When Ancito Etienne was 12, he decided to plan his funeral.
He had cancer. “I knew that there was no way I was going to receive treatment in Haiti, and instead of just seeing my parents be desperate and crying all the time, it would be better to spend the few days I had, be happy, and plan a funeral,” he said in a recent interview.
Thanks to the global nonprofit Partners in Health bringing him to the United States for cancer treatment, that funeral never happened. Almost a decade later, Ancito now is planning for graduation and life after University of Lynchburg. His long term goal? Ensure that future 12-year-olds in Haiti have better options than he did.
This goal began when Ancito attended school in the U.S. during his cancer recovery. He learned about education as a human right, a foreign concept to his home country. When he returned to Haiti, he started an initiative with his friends to help children attend school and dream of a better future for themselves. He also served as a translator for English-speaking doctors in the aftermath of a major earthquake in 2010. Twice he came back to the U.S. for summer programs on leadership and health.
He learned about University of Lynchburg through the book Colleges that Change Lives, and Lynchburg was one of the few schools that he felt had a friendly and welcoming response. “I knew that this was a place where I would succeed and where I could find myself,” Ancito said. “It’s been a long journey in college. I’ve had to experience many things. I’ve had to challenge myself.”
He started college on the pre-med track, hoping to go back to Haiti as a doctor. But as he took more interdisciplinary classes in the Westover Honors Program, he realized that his home country needed more than just one more medical professional. “As a doctor I might be able to save lives, but Haiti needs much more,” he said. “In order to solve the health issue, it would not only require me to save just one person at a time, it would require a macro-change” — including large-scale changes such as affordable health insurance, clean water, education, and a more effective application of foreign aid.
Ancito majored in economics because the emphasis on data-driven research and decision making would help him formulate effective solutions to any of those problems in Haiti. “I’ve been very happy with my major and the faculty,” he said. “This is one of the things I cherish the most at University of Lynchburg — the closeness with faculty.”
In addition to working on research with faculty, Ancito spent last summer crunching numbers for Mercy Corps, an organization that uses data to advocate for reform in food aid and peace-building activities.
Ancito also joined the Bonner Leader program, which challenges student leaders to complete 600 community service hours in two years while also participating in eye-opening experiences learning about other cultures and societal issues. Ancito enjoyed getting to work alongside other students who shared his passion for service. “This was one of the best decisions I made here,” he said.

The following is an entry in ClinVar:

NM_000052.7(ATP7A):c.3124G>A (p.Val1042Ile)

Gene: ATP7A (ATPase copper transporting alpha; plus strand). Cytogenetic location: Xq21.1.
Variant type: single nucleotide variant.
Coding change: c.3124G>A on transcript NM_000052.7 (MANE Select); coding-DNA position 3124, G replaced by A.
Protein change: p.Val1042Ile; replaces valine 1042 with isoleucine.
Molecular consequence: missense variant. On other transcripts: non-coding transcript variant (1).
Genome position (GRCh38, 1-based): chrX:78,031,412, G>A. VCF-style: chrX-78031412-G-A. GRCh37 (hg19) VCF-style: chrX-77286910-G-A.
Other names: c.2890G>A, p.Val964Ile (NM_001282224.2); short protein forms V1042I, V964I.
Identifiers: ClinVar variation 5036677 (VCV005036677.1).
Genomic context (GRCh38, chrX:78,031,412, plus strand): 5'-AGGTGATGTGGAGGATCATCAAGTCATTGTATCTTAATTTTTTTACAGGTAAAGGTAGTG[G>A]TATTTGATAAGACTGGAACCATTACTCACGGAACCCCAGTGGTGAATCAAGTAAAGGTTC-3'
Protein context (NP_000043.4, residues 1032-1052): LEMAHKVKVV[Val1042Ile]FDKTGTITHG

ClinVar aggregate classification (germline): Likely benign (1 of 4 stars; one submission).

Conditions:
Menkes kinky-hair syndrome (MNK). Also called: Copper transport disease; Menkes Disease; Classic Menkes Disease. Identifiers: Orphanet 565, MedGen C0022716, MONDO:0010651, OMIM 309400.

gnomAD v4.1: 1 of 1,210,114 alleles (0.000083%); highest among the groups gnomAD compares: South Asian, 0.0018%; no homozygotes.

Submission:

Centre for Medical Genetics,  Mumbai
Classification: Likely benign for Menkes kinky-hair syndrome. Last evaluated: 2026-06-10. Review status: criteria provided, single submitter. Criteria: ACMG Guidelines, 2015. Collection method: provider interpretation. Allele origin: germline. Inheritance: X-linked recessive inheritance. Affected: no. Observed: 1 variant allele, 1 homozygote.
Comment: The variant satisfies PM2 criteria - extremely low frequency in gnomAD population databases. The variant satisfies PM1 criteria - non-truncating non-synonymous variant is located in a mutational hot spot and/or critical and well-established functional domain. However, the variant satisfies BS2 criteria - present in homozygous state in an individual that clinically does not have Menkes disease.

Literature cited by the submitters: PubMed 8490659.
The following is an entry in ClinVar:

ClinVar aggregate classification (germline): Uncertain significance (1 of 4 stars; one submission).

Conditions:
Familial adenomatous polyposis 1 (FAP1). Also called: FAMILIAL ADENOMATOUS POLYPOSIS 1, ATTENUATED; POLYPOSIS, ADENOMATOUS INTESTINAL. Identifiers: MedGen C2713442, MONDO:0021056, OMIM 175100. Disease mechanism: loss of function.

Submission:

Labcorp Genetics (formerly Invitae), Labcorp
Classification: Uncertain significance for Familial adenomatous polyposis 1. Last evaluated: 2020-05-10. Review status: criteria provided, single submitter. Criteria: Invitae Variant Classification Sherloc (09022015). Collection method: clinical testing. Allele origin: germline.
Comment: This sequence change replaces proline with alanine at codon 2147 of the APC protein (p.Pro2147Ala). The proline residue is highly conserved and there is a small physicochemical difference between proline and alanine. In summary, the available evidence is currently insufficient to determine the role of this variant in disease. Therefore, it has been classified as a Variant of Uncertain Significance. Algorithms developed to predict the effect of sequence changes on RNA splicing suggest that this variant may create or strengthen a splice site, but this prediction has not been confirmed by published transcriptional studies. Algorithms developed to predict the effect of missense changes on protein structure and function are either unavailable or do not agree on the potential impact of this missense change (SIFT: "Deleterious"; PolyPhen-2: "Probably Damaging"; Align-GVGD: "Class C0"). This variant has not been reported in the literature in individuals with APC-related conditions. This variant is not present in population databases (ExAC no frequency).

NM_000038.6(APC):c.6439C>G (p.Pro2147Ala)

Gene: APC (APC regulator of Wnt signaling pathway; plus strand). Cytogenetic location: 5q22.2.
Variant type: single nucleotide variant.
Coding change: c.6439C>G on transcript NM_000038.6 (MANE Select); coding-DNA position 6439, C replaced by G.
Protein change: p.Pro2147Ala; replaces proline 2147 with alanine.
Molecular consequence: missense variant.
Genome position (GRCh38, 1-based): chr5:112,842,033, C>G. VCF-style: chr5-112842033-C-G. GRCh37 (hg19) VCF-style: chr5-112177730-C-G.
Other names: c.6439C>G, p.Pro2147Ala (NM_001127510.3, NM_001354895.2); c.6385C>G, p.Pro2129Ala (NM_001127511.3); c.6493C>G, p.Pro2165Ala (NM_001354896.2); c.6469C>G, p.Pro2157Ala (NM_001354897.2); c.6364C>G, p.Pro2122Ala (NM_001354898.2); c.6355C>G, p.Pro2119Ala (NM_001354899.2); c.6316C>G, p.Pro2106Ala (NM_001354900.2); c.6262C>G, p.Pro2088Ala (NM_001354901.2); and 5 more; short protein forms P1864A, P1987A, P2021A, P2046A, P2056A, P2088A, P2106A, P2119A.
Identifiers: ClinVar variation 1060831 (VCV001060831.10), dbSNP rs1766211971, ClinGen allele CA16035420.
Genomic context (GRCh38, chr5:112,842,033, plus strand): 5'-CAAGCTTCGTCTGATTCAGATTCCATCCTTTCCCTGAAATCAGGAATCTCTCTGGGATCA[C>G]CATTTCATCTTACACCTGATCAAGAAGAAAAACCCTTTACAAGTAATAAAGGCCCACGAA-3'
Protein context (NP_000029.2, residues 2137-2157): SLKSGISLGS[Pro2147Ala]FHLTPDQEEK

Ancito completed his service at the Greater Lynchburg Habitat for Humanity. In addition to helping out in the Habitat ReStore, which sells donated construction materials, Ancito has had a hand in building five homes. “It’s been very satisfying to see, after you work hard on building the house, the family that is going to live there is so happy and joyful,” he explained. “This is what you want to see when you are going into public service. You have made an almost permanent change in someone’s life. Helping them to make an affordable long term investment is very satisfying.”
Anne Gibbons, associate chaplain and director of the Bonner Leader program, was delighted when Ancito brought his international experience and his passion for service to the program. Although he was a self-driven leader already, she has watched him develop an ability to serve as part of a community. “He’s learned the importance of connecting with your peers, building community, finding who your allies are, and working together in collaboration,” she said.
When it came time to write his honors thesis, Ancito was curious about why foreign aid had not already solved the problems he hopes to alleviate in Haiti. He dove deep into facts and figures about international aid in Haiti and several other countries in the Caribbean and Latin America. The results show that foreign aid has had little impact on GDP per capita or life expectancy, probably because money from foreign aid is used more for a quick fix than for long-term investments in infrastructure and education. “We have to focus on leveraging foreign aid more purposefully and creatively,” he said.
His senior paper, which won the Oral Presentation award for the School of Business and Economics in the Student Scholar Showcase this spring, lays the groundwork for his passion in life. After he graduates from Lynchburg on Saturday, Ancito plans to work for one year and then earn a PhD program in development economics. Then he wants to return home and help the Haitian government. “We may still rely on foreign aid for a very long time, but we have to use it better,” he said.
Ancito has said that Lynchburg’s status as one of the “Colleges that Change Lives” is about more than shaping the lives of graduates; it has a lot to do with the lives those graduates change. Someday, he hopes to tell the story about how his college education set the stage for better education, more accessible health care, and cleaner water in Haiti.